Local News

  • State budget cut could cost school jobs


    Falling tax revenues have forced the Legislature to cut state funding including a $4.7 million  cut to  Levy County schools that could affect as many as 50 employees.
    School Board Superintendent Robert Hastings said, there are “no sacred positions” and “nothing will be left unturned” as he looks for every way to save money and jobs.

  • Yankeetown votes to sue over Tarmac decision

    The Yankeetown Town Council has decided to file a civil action asking the 8th Judicial Circuit Court in Levy County to review the Levy County Commission’s approval of a conditional special exception permit to Tarmac King Road mine near Inglis.
    The decision was anticipated by the County Commission, which on Tuesday approved spending $10,000 to hire a firm specializing in such cases at the request of County Attorney Anne Bast Brown.

  • County closes SE 216 Terrace
  • BOCC closes subdivision road

    Levy County Commission votes to close portion of Southeast 216 Terrace at property owner's request, forcing subdivision residents to use Marion County road to get in and out. Details in this week's Pioneer

  • Daylily Trippin’

    Only a few blocks from downtown Williston lays a sea of color that takes your breath away, causing you to marvel that such spendor is not in a vast rural setting, but contained expertly on three city lots.

    For Bill and Nellie Boyd, the artistry that has transformed their home and yard into a gardener’s paradise has been a labor of love.

    Bill first became enamored with daylilies back in 2000 after visiting Wimberly Way Garden and receiving the gift of a day lily called Total Perfectin.

  • Preserving the past–for the future

    James Brown had to think hard about what he likes about working on the old Shell Pond School.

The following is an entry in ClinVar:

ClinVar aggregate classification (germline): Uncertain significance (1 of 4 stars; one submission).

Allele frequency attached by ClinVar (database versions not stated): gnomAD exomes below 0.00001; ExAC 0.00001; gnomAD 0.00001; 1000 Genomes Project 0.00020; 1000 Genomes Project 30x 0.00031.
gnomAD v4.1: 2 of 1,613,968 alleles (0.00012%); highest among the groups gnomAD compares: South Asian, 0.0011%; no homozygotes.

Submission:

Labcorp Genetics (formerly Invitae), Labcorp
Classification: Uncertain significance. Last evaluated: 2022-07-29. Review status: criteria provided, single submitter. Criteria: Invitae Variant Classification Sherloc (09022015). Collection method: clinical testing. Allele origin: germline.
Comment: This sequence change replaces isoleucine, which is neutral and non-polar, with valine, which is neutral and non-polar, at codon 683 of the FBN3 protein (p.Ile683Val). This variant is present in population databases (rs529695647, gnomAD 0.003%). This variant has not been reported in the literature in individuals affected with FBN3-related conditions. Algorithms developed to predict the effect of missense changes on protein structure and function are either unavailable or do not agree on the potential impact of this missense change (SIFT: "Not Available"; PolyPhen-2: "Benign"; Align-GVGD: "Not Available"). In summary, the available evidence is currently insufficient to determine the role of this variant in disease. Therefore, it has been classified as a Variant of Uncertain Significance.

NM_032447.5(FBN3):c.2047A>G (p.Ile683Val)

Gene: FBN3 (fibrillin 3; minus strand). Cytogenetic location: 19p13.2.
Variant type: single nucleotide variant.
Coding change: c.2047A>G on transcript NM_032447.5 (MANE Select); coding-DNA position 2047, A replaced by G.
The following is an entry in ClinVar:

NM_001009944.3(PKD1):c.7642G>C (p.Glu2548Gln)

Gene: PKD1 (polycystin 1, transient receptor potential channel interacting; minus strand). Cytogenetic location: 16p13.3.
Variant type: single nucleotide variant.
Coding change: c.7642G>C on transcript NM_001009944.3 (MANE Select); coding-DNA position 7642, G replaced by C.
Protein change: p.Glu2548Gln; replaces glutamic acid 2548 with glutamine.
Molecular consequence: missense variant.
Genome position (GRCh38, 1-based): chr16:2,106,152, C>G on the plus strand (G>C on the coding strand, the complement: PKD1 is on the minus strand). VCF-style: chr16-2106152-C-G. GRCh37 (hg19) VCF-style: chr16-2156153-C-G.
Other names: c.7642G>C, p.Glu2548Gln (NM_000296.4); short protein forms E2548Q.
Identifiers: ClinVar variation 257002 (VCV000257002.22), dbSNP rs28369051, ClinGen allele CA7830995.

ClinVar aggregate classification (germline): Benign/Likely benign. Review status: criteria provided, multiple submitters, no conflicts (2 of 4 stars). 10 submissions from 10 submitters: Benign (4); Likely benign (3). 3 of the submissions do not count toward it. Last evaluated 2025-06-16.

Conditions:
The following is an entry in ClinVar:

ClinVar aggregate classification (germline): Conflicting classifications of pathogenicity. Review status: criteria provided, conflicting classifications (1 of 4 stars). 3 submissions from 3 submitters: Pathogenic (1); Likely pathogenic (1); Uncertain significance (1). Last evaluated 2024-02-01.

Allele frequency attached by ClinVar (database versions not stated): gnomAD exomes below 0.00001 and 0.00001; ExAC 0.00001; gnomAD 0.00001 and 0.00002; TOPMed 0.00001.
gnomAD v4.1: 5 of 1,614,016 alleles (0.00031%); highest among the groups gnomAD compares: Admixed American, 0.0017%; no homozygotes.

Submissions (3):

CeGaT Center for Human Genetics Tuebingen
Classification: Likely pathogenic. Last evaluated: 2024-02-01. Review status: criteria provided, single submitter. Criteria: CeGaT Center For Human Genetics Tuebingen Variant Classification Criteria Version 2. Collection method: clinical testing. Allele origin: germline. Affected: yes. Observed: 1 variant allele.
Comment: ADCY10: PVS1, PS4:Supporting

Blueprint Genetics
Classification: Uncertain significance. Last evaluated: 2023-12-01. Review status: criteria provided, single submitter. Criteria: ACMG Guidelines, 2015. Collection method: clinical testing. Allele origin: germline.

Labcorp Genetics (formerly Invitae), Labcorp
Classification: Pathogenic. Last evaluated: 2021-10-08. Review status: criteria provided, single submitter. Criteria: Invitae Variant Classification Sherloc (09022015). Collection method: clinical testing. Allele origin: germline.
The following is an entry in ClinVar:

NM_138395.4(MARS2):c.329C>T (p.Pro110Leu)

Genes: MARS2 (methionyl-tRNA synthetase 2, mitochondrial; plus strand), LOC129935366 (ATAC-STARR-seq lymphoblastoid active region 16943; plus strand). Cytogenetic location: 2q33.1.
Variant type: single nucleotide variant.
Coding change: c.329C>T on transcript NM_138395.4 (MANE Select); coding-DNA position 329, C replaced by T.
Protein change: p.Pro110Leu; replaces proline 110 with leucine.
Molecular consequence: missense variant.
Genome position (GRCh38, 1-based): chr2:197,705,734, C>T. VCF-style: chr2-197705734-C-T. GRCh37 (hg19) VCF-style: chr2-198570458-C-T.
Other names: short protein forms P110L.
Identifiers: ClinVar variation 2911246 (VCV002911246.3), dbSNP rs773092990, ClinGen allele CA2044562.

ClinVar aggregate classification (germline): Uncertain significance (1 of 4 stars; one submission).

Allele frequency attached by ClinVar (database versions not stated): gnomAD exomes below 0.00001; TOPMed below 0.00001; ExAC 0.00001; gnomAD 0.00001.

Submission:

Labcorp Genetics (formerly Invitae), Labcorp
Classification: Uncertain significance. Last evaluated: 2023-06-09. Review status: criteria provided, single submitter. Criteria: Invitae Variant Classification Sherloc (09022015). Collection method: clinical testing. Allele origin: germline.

“It hasn’t hit me yet. It hasn’t jelled,” The 56-year-old carpenter said, gripping a handsaw and standing in front of a pile of salvaged timber. “That’s a tough question. It’s such a simple structure. What it can become, I guess. That’s what it’s about.”

  • WWII vets to meet Thursday at Ivy House

    World War II vets will meet Thursday,  May 12 at 11 a.m. at the Ivy House in Williston.
    Last month's meeting was at Salt Creek Restaurant in Suwannee. New members were Victor and Dorothy Durrance of Old Town and Gainesville. The couple has returned to Texas but will return in the fall to resume their residency.
    Mr. Durrance and Bob Heise had a long discussion about their war time experience.
    For questions or more information, call Virginia Lewis at 528-2310 or Dot Halvorsen at542-7697.


  • Wanted: Public Safety Director

    Levy County is in the market for a new public safety director who – depending on who you listen to – will split their time  70 percent to emergency medical services and 30 percent to fire services, or 80 percent medical and 20 percent fire, or  85/15.

  • Justin Fairbanks needs your help

    Justin Fairbanks, 9-year-old son of Kymber Altman and Matt Wilkinson has been diagnosed with Acute Myeloid Leukemia (AML) and will be hospitalized at Shands for the six month duration of his treatment.
    A fund to help defray the family’s expenses has been established at Perkins State Bank. To make contributions, use this information:
    Perkins State Bank
    Justin Fairbanks and/or Kymber Altman
    Routing # 063102783
    Account # 100939462

  • Hanging Up the Cleats

    It is going to be hard for a lot of Williston Red Devil Baseball fans next season when the sight and sounds of Red Devil Baseball Head Coach Jim Smith are absent following his surprise retirement announcement  April 29.
    Smith turned in his notice from his head coaching position after 23 years, the last 15 at the helm of the Williston Red Devils.
    Smith was faced with this life changing decision following some personal health issues.